Chris Bradley argues that changing the structure of Auckland will change the structure of our minds.

A Herald editorial has made a case for Labour's new housing policy and the intensification of terraced houses and apartment units in Auckland it will lead to.

For those of us who were raised in an Auckland where children still played cricket in grassy backyards and tried not to hit balls into windows or vegetable patches, this urban intensification seems out of place.

However, as we know from the experience of cities like Melbourne and Sydney, the change in Auckland's urban landscape is inevitable.

By 2040 planners expect there to be two and a half million Aucklanders. At least a third of those will be living in apartments.


The city has to go somewhere. Hemmed by two oceans and constrained by clogged motorways, growth upwards takes stress off the transport networks and green belt at the edge of the city.

But managing this transformation of Auckland and the development of new urban spaces is critically important.

Groundbreaking research being conducted overseas in environmental psychology and neuroscience is discovering strong connections between cities and the brains of their residents.

In 2011 a team of German researchers at the University of Heidelberg used brain scans to measure the neural activity of students doing maths tests.

When the students became stressed out, different parts of the brain would activate in students living in cities compared to students living in the countryside.

The researchers discovered that the amygdala, which processes emotion, became active only in city dwelling students. This led the researchers to conclude that urbanisation reduces our ability to manage stress.

This may help account for the fact that schizophrenia is twice as common in people raised in cities compared to those raised in the countryside. As city size increases so too does risk.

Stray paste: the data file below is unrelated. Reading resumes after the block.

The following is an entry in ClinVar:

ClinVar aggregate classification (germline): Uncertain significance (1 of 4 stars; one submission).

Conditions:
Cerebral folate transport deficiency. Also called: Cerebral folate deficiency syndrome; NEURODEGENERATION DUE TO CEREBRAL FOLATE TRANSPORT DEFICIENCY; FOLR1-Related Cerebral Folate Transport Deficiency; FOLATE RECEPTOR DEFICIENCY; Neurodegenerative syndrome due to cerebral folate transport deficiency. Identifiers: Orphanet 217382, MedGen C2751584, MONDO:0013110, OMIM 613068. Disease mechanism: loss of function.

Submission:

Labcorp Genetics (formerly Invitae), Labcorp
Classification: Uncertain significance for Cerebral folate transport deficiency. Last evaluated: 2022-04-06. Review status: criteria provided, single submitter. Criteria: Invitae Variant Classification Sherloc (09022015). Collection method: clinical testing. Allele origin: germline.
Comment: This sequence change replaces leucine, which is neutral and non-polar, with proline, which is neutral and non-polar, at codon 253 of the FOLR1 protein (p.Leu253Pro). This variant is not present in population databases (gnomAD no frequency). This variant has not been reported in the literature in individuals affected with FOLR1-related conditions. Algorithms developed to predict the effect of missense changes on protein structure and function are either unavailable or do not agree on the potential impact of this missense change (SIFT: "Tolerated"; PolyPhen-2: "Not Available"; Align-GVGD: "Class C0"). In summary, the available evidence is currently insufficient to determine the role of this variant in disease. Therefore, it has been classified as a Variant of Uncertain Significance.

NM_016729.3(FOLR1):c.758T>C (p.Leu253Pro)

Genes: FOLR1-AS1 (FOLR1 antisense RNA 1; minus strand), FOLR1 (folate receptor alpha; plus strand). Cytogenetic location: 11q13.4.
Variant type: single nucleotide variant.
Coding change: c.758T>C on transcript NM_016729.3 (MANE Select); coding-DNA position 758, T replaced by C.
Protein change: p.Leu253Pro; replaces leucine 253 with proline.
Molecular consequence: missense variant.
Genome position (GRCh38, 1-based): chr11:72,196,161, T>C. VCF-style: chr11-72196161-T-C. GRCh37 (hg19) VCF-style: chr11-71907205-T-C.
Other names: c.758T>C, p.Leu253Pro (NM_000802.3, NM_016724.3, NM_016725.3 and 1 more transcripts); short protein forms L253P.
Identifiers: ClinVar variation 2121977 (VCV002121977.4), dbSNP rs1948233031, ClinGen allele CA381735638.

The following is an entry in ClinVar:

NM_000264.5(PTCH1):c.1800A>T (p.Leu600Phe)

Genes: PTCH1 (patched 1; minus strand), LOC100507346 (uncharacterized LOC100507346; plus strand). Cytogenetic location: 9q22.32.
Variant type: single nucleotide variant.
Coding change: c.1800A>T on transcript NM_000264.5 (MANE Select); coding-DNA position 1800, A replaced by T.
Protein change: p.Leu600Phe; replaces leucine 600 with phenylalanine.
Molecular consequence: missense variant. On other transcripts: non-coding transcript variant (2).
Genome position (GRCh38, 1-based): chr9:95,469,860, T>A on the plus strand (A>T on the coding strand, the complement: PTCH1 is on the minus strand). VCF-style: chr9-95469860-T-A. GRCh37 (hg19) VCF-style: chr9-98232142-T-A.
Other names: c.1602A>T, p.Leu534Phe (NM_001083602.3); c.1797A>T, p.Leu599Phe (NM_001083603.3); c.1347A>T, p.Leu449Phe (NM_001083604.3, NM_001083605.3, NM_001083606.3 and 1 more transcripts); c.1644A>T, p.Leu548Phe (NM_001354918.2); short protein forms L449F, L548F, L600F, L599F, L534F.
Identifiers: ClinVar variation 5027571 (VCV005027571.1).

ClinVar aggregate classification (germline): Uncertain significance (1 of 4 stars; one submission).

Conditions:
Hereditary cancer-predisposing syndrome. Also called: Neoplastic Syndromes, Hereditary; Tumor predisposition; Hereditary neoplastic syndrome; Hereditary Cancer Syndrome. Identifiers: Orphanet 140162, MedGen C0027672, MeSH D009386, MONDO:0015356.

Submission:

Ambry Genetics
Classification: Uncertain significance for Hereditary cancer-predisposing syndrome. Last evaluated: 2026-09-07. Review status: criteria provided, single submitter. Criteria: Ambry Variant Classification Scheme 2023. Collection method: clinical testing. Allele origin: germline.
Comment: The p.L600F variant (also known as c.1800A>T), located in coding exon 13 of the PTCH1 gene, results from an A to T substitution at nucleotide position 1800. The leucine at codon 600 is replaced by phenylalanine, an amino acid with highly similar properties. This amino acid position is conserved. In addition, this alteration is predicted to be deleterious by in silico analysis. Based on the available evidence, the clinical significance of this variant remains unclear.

New research due to be published this year in the Journal of Experimental Psychology, by British psychologists from the University of London, measured difference in attention and focus on a simple task between people living in cities and people living as traditional cattle herders in Namibia.

The researchers found that people living in cities have less focused attention compared to rural dwellers.

As this research becomes available and expands our understanding of the effect of cities on our brains, urban planners, architects and psychologists are drawing new connections as to how we can design and use cities that support healthy thinking. For example, psychologists in 2008 discovered that children with ADHD who went for a 20-minute nature walk showed markedly improved focus.

And in 2005, an Italian psychologist found that attentional capacity could be improved by exposure to pictures of natural environments like forests and lakes. To maintain attention capacity we need to ensure adequate access to parks and natural settings.

In 2012 researchers in the American city of Baltimore discovered that across various neighbourhoods "a 10 per cent increase in tree canopy was associated with a roughly 12 per cent decrease in crime".

Good urban design that integrates accessible parks, tree-lined streets and well-designed new buildings will be critical in minimising the negative effects of urban living on the brain.

If Auckland is to achieve Len Brown's vision of making us the world's most liveable city then city planners should consider whether allowing up to 800 homes to be built on the old Manukau Golf Club grounds fits with this vision.

If we are going to have an intensification of apartment blocks are we going to ensure that new designs include shared rooftop gardens where residents can rest?

Preserving green spaces and developing new spaces of rest and relaxation will be critical to supporting healthy brain development. The stakes are high. A badly designed city could lead to poorly developed brains.

Chris Bradley is a freelance urban planner living in Auckland.